Last of the Monster Kids

Last of the Monster Kids
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Wednesday, May 22, 2019

VIDEO GAME MOVIE MONTH: Street Fighter: The Legend of Chun-Li (2009)

Following the 2009 release of “Street Fighter IV,” the iconic fighting game series was more popular than it had been in years. Hoping to capitalize on this success, and likely because another Capcom inspired film series had proved surprisingly profitable, someone decided to make a new “Street Fighter” movie. Though an established cult classic by this point, the previous attempt at a live action “Street Fighter” movie certainly left room for improvement. When it was announced, I  even thought “Street Fighter: The Legend of Chun-Li” had a promising premise. Chun-Li has always been my favorite character in the game. Focusing on origin stories for individual characters might've been a smart way to avoid the crowded cast and convoluted stories of other game adaptations. “Might've been” being the key phrase there.

To any “Street Fighter” fans reading this, I want to know how faithful to your beloved video games this sounds: Chun-Li is the daughter of a rich businessman and trained as a concert pianist. As a child, her dad is kidnapped by mysterious crime boss M. Bison. Years later, after receiving a mysterious scroll, Chun-Li travels to Thailand. She seeks out Gen, a former associate of Bison who is now seeking to end crime in Bangkok. He trains Chun-Li in martial arts, before she heads off to rescue her dad from Bison. Meanwhile, an Interpol agent named Charlie Nash attempts to undo Bison's criminal empire.

“The Legend of Chun-Li” deviates so much from the games, it hardly counts as an adaptation at all. Some of these changes are minor. Shadoloo is a corporation, instead of a crime organization. Chun-Li is a pianist, instead of a cop. Many of them, however, are major. Most of the characters are unrecognizable. Gen is not an old man but middle-age. Video game Vega wears a mask to protect his pretty boy face. Movie Vega wears a mask to hide his hideously ugly face. Aside from their name, the cinematic Charlie Nash has nothing in common with Guile's dead war buddy. Even though the story is set in Thailand, home of Sagat, the role of Bison's primary enforcer is given to Balrog, who never does any boxing. M. Bison makes no mention of psycho-powers and has no interest in fighting tournaments. Nobody wears anything resembling their trademark costumes, a blue dress being the closest Chun-Li comes. The differences are such that a viewer wonders if some moments – Chun-Li doing a series of quick kicks, a female supporting character named Rose – are deliberate homages to the games or simply coincidences.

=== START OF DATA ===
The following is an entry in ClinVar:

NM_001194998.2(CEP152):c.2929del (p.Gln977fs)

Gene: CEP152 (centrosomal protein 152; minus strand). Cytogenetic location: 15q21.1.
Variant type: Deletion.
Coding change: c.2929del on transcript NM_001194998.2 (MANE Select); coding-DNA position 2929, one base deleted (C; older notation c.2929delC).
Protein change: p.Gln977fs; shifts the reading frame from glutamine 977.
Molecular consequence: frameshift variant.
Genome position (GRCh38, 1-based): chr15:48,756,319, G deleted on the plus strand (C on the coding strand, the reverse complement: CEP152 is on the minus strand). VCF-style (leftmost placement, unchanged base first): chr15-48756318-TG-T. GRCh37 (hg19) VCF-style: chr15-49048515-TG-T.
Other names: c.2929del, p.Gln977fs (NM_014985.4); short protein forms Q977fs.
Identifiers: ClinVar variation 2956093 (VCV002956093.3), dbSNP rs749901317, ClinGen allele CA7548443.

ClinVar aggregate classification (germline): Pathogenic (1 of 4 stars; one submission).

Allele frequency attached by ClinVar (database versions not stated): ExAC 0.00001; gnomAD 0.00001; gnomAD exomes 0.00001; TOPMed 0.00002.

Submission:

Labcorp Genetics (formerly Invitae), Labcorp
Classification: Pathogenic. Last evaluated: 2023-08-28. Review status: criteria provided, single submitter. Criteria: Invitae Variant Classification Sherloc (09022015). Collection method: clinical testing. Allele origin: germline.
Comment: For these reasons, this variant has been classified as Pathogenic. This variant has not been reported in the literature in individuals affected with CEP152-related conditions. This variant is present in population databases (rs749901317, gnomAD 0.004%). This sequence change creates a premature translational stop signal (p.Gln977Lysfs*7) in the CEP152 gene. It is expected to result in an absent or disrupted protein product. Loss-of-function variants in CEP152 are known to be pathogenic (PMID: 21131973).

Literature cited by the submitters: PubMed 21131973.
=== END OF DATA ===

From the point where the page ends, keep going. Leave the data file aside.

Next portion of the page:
“The Legend of Chun-Li” is a bizarre movie not just because it has so little to do with the video games that ostensibly inspired it. Many of the story decisions are very strange. Chun-Li becoming a Robin Hood-like figure that defends the Bangkok slums from crime is one thing. Having her living as a homeless vagrant for long portions of the story is an unusual decision. Making Shadoloo a corporation injects a vein of anti-corporatism into the story. The bad guys drive down real estate prices by bringing crime into the city, buy the land back up cheaply, and then build luxury housing on it, forcibly displacing the people who live there. Which is a decent villainous motivations but has jack shit to do with “Street Fighter.” Or what about Nash's entire subplot? He barely interacts with Chun-Li and does no actual fighting on the street. It's a cheesy crime movie plot introduced into material that has no need for it.